Meet Martin Luther King, Jr. (Landmark Books)
Format: PDF / Kindle (mobi) / ePub
Illus. with black-and-white photos. This revised edition of the popular Random House Step Up(TM) Biography of the great civil-rights leader and advocate for peaceful resistance now includes new text and additional dynamic photos. Reading level: 2.2.
who live in cities more than any other group. There seems to be less understanding and more fear between the races. Peace and the nonviolent ways that Martin Luther King, Jr., was willing to die for seem further away than ever. But the news turns the spotlight on trouble rather than on quieter changes. It does not show us black and white families, who now live in integrated neighborhoods and apartment buildings. It does not show us black and white workers doing equal jobs and getting equal pay.
written. The speech was called “The Negro and the Constitution.” It sounded good to M. L. But how would it sound to the judges? The judges gave him a prize. Martin and his friends were excited. Mrs. Bradley, their teacher, was very happy. On the way back the bus was filled with people. But the boys found seats at last. Then some white people got on. The bus driver turned around. He told Martin and the other black students to stand up and give their seats to the white people. That was the law.
past the house. A man in the car threw something out. Coretta heard a loud thump on the porch. She thought Someone must have thrown a brick. But she was worried. She grabbed the baby and led her friend to the back of the house. The police arrest King. Just then there was an explosion! It was a bomb! The bomb blew a big hole in the porch. Most of the front windows were broken. But no one was hurt. Someone rushed to tell Martin. The explosion was so loud that it was heard from blocks away.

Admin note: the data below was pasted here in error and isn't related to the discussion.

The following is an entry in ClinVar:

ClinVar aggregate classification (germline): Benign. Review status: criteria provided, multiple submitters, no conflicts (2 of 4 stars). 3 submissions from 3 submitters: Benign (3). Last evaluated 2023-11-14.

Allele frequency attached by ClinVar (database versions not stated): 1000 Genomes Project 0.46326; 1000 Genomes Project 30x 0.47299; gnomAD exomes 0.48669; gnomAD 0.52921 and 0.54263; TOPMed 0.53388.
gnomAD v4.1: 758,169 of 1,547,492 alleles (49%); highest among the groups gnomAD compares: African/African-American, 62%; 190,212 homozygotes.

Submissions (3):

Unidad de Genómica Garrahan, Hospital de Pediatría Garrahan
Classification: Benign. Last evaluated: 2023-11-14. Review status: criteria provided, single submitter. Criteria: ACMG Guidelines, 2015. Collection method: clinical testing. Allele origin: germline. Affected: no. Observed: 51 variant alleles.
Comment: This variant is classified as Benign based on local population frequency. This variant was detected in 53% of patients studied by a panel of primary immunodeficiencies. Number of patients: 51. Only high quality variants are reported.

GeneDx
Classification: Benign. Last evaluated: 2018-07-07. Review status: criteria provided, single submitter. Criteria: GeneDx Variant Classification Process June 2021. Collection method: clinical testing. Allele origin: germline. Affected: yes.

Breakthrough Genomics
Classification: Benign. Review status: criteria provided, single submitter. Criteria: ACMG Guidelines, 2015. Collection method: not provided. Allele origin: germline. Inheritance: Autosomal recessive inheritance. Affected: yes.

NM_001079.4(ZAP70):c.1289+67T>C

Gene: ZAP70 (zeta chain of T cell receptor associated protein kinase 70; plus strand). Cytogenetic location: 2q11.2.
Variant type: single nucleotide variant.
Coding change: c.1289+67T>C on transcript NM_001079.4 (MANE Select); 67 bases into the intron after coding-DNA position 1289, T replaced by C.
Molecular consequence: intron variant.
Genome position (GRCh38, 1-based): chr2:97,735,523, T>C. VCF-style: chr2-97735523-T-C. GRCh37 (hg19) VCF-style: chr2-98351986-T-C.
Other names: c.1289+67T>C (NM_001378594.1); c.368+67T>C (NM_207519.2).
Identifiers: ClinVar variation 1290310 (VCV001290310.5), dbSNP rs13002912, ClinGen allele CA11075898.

said. “I really wish I could stay. But I must go back to the valley.… There are people starving in the valley.… There are those who need hope.… And I still have a dream.” 17 Selma and the North Martin Luther King stopped to rest his feet. He was leading 650 people on a long, hard march from Selma, Alabama, to Montgomery, the state capital. For weeks King had been working for fair voting laws in Selma. A young black working with him had been shot by a policeman. King had called on his
workers were paid for a full day’s work. Black workers were paid for only two hours’ work. The black union sent a list of their problems to the mayor of Memphis. He paid no attention to them. The union went on strike. One of the Memphis leaders was the Reverend James Lawson. He was an old friend. The strike leaders wanted to have a march. Lawson asked King for help. He went to Memphis to help garbage collectors fight for equal treatment. He agreed to lead a march. 19 “I’ve Been to the